Enbridge plans $1.8-billion pipeline from Edmonton to Hardisty

By Dave Cooper, Edmonton Journal November 22, 2012

EDMONTON – Enbridge says it has received the support of oil shippers for a $1.8-billion pipeline project linking Edmonton and Hardisty, the hub for Alberta’s oil exports.

The project will include a 36-inch, 179-kilometre pipeline along with new tankage and terminal facilities in both Edmonton and Hardisty.

The line will initially be able to move 570,000 barrels per day and could be in service by mid-2015. It will follow the route of the existing Enbridge Line 4 Pipeline.

“The Edmonton to Hardisty expansion program will align the capability of our system with our shippers’ plans for how their growth in crude oil volumes will be divided between volumes entering our system at the Edmonton and Hardisty crude oil hubs,” Stephen Wuori, president of liquids pipelines for Enbridge, said in a statement.

“The agreement with shippers on terms for the expansion … (ensures) that we provide the facilities and services they need to maximize the value of their crude oil.”

The new line is part of a $12-billion plan to expand Enbridge’s North American pipeline and terminal network primarily to support broadening access of oilsands production to U.S. refining markets.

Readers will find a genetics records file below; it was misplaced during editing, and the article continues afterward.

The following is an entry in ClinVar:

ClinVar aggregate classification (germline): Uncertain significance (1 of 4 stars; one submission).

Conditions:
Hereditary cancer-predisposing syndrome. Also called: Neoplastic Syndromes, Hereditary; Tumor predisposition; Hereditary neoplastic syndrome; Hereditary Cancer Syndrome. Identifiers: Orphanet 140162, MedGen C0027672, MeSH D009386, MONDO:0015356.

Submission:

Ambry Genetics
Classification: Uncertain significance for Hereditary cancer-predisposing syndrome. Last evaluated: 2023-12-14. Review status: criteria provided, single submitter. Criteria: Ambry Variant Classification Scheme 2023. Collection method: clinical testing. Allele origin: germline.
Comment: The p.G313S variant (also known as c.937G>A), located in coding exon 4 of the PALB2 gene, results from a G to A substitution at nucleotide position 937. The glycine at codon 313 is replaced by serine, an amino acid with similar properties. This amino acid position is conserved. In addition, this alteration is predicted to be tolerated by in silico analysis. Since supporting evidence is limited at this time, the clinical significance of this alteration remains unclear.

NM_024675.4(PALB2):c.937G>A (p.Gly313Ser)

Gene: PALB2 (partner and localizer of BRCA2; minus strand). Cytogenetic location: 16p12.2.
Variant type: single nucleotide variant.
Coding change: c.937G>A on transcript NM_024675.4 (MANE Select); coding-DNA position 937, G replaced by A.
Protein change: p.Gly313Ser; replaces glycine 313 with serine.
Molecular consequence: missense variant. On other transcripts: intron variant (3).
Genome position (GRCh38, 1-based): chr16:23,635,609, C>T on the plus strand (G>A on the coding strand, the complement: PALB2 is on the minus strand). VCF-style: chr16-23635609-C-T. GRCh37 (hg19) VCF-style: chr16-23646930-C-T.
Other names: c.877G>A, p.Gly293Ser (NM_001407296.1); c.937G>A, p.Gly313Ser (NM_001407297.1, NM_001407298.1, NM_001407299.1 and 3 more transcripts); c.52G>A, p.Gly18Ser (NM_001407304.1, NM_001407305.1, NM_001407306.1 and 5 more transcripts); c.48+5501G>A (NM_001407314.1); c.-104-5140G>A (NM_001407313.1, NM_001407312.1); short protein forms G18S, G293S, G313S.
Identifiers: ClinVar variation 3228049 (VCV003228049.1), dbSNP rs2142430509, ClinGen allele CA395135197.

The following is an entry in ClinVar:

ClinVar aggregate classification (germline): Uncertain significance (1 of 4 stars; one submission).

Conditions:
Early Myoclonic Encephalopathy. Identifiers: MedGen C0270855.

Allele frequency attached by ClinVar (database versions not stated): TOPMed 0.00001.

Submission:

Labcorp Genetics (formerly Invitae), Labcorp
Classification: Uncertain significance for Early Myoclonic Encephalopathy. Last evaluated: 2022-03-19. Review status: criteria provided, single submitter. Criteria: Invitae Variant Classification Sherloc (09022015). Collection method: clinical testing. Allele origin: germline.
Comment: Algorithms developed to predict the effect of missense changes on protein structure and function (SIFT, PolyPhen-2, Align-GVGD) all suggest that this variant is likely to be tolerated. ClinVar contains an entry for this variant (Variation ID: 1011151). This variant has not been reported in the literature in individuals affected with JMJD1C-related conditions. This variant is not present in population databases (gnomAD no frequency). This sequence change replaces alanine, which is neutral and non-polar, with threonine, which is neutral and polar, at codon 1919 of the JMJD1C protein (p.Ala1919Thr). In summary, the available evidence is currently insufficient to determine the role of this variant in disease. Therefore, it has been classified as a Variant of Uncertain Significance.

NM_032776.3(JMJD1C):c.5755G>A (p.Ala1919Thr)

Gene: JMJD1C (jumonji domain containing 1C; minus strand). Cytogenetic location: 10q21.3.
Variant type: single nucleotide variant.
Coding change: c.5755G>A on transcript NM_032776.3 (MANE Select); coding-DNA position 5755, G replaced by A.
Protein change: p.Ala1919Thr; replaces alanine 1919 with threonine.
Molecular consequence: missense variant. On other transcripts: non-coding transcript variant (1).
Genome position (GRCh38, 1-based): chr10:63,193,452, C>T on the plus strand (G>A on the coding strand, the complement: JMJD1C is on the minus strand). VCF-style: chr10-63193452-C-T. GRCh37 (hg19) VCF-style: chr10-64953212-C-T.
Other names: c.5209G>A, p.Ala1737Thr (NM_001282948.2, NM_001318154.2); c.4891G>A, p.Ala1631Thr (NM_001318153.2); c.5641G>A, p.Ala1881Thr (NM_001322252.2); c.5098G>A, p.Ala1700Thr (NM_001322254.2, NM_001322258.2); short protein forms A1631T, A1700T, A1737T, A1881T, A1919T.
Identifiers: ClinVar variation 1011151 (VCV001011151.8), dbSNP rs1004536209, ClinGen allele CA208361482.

Enbridge anticipates filing an application with the National Energy Board by the end of the year, with construction beginning in early 2014. The company said representatives will be consulting with interested parties and First Nations communities along the right-of-way to seek their input and to provide updates on the project.

Enbridge’s regional oilsands infrastructure includes the Athabasca and Waupisoo pipeline systems, which currently connect six producing oilsands projects. That will increase to eight projects by 2014.

The new Edmonton to Hardisty line is needed as volumes of crude from the oilsands continues to increase, and will become part of Enbridge’s main line system, which heads for the Chicago area and from there takes a southwest track to Cushing, Okla., and then to Houston and the U.S. Gulf Coast refineries.

Competitors TransCanada and Kinder Morgan also operate export pipelines which leave from Hardisty and head south through the U.S.

Enbridge is Canada’s largest transporter of crude oil, with approximately 24,738 kilometres of crude pipeline, delivering on average more than 2.2 million barrels per day of crude oil and liquids. It also exports 65 per cent of western Canadian oil.

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